We sometimes just want to look at and appreciate our websites. Sometimes we want to make them as minimal as possible. It’s all part of the same narcisstic urge, and it’s probably quite healthy to indulge it.
It would be easier to design a rather beautiful website if I didn’t feel this one had to provide a certain amount of functionality, such as comments (originally because indieweb, but now because some folk bothered responding to what I’ve written, which engenders an odd feeling of responsibility).
I get annoyed when other websites fail to provide basic, useful information in an easy to find place, such as a publication date adjacent to a blog post title. I also appreciate being able to reach a list of posts in one click, instead of having to hunt for the archive page link at the bottom of the page, or even having to guess its URL.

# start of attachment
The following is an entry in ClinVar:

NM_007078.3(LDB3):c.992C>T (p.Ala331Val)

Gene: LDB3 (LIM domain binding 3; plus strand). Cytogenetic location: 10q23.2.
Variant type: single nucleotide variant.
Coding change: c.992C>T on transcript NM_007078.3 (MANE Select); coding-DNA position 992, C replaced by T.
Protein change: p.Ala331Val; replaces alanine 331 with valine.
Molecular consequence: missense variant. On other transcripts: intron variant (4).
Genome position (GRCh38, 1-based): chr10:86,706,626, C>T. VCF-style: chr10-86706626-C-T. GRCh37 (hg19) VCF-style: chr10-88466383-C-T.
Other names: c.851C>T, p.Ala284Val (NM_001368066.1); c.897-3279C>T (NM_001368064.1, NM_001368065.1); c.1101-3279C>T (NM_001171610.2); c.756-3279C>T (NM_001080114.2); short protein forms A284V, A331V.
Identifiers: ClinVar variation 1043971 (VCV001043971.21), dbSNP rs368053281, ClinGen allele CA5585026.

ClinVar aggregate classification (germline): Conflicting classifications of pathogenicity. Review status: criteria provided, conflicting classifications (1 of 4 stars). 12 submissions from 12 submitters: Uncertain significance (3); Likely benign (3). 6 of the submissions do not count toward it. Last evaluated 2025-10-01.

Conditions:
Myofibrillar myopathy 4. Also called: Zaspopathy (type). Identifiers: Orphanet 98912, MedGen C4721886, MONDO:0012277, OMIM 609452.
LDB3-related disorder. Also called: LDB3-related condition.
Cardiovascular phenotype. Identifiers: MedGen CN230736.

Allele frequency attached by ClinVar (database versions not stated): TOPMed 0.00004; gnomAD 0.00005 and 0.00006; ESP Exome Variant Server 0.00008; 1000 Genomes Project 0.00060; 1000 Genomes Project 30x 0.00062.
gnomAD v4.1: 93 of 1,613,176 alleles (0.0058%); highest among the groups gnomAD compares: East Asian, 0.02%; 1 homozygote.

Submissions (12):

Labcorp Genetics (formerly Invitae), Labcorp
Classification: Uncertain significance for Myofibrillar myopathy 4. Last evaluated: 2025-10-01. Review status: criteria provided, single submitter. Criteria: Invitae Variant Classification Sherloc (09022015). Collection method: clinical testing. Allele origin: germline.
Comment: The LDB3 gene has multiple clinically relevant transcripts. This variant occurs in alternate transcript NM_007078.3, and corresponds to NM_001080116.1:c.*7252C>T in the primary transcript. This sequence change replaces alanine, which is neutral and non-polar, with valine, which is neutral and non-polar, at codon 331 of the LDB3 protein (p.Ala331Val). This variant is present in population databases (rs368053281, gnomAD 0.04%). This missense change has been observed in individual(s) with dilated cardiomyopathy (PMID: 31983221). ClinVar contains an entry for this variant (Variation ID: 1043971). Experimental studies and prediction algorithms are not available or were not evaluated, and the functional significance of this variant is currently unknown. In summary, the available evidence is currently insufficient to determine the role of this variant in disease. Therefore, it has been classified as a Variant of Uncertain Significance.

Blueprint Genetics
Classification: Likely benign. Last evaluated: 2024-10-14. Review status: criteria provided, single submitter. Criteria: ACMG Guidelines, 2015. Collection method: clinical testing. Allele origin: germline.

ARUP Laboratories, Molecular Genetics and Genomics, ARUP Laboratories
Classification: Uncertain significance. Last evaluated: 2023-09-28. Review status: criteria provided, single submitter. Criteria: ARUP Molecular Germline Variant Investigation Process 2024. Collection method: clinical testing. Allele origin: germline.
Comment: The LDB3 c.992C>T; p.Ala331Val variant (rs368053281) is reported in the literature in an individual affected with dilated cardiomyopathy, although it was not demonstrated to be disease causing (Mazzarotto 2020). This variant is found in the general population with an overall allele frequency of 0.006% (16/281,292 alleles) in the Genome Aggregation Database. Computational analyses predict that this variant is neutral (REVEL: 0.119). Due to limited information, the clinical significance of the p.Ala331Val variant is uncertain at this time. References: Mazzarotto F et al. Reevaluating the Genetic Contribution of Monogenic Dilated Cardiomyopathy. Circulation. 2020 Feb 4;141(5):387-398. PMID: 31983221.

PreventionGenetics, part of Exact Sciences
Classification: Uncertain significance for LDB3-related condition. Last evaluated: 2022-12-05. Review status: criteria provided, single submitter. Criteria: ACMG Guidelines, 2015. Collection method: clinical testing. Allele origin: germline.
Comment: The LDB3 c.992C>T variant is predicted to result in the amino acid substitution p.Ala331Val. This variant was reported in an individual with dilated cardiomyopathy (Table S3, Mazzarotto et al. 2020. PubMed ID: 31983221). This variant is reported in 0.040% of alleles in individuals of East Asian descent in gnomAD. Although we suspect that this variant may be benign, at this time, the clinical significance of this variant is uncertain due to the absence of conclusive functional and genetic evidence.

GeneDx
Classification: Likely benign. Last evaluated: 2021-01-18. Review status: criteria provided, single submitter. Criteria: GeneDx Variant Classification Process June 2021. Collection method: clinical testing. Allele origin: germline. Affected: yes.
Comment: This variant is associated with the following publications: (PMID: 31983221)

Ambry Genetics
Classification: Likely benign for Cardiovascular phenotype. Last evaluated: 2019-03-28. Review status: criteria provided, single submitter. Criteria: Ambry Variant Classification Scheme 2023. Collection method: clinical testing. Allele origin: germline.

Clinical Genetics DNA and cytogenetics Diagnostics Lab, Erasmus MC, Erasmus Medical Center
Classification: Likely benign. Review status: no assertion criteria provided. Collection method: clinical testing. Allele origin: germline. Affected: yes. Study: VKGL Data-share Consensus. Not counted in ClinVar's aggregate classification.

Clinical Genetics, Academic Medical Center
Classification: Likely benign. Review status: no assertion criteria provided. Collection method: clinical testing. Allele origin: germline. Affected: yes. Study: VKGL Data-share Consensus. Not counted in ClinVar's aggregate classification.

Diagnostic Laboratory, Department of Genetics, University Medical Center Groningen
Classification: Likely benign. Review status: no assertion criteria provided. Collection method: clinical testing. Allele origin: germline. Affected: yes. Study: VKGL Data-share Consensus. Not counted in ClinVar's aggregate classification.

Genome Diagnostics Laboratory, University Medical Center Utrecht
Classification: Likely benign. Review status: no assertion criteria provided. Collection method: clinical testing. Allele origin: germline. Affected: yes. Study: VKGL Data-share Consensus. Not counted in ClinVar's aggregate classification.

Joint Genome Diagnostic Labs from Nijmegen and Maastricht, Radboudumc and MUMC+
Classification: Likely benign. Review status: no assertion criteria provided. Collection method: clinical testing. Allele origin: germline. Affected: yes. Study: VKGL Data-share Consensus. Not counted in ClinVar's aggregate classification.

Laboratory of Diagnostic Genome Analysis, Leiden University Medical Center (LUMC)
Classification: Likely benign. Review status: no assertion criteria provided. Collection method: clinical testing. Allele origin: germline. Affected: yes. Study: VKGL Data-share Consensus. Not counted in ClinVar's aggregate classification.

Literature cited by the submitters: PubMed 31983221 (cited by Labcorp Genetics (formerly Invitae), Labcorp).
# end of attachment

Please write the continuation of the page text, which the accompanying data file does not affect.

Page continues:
All these pieces of UI – while making for better “experiences” – create noise, making it harder to contemplate our reflection.
But I’m no less narcissistic than the next man – I spend half my time writing about this website, after all – and every now and again I’ll pare it back, so a blog post only consists of a title, the text and, if you’re lucky, a publication date underneath it all. Navigation will consist of a sole link to the home page, and even that might well skulk in the footer. And it will look good. And then I’ll fix it.
These are our own sites, and we don’t really owe anyone anything from them: no-one’s paying us a salary to write about webmentions, and it’d be nice to free ourselves from the shackles of usefulness, especially if use is what we spend our working day in thrall to.